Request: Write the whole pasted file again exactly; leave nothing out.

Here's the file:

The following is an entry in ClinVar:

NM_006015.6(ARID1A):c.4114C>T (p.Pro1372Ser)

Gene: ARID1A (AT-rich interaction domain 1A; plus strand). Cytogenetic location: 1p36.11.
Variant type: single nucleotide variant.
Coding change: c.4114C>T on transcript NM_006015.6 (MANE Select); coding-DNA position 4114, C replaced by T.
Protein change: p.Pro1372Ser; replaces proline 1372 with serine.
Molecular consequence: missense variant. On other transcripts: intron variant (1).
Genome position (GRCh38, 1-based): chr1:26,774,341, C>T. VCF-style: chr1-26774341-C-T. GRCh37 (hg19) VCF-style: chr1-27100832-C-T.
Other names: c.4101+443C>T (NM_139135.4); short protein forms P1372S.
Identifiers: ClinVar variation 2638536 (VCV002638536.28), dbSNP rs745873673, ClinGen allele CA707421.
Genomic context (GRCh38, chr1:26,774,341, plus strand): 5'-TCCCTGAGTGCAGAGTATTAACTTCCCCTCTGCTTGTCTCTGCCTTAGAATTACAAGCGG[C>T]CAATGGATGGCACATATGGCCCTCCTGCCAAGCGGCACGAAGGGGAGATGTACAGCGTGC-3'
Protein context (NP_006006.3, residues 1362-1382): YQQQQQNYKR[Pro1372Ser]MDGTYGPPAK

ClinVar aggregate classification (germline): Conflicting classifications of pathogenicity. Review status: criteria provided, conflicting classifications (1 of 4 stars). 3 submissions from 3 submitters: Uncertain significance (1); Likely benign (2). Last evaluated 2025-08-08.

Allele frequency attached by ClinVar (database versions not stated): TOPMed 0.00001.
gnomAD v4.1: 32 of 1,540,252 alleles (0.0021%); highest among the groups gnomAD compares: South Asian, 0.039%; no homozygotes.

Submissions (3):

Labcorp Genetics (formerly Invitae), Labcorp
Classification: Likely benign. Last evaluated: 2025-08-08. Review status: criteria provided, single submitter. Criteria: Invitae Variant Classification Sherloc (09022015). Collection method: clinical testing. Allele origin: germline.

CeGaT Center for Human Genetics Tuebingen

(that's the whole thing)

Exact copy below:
The following is an entry in ClinVar:

NM_006015.6(ARID1A):c.4114C>T (p.Pro1372Ser)

Gene: ARID1A (AT-rich interaction domain 1A; plus strand). Cytogenetic location: 1p36.11.
Variant type: single nucleotide variant.
Coding change: c.4114C>T on transcript NM_006015.6 (MANE Select); coding-DNA position 4114, C replaced by T.
Protein change: p.Pro1372Ser; replaces proline 1372 with serine.
Molecular consequence: missense variant. On other transcripts: intron variant (1).
Genome position (GRCh38, 1-based): chr1:26,774,341, C>T. VCF-style: chr1-26774341-C-T. GRCh37 (hg19) VCF-style: chr1-27100832-C-T.
Other names: c.4101+443C>T (NM_139135.4); short protein forms P1372S.
Identifiers: ClinVar variation 2638536 (VCV002638536.28), dbSNP rs745873673, ClinGen allele CA707421.
Genomic context (GRCh38, chr1:26,774,341, plus strand): 5'-TCCCTGAGTGCAGAGTATTAACTTCCCCTCTGCTTGTCTCTGCCTTAGAATTACAAGCGG[C>T]CAATGGATGGCACATATGGCCCTCCTGCCAAGCGGCACGAAGGGGAGATGTACAGCGTGC-3'
Protein context (NP_006006.3, residues 1362-1382): YQQQQQNYKR[Pro1372Ser]MDGTYGPPAK

ClinVar aggregate classification (germline): Conflicting classifications of pathogenicity. Review status: criteria provided, conflicting classifications (1 of 4 stars). 3 submissions from 3 submitters: Uncertain significance (1); Likely benign (2). Last evaluated 2025-08-08.

Allele frequency attached by ClinVar (database versions not stated): TOPMed 0.00001.
gnomAD v4.1: 32 of 1,540,252 alleles (0.0021%); highest among the groups gnomAD compares: South Asian, 0.039%; no homozygotes.

Submissions (3):

Labcorp Genetics (formerly Invitae), Labcorp
Classification: Likely benign. Last evaluated: 2025-08-08. Review status: criteria provided, single submitter. Criteria: Invitae Variant Classification Sherloc (09022015). Collection method: clinical testing. Allele origin: germline.

CeGaT Center for Human Genetics Tuebingen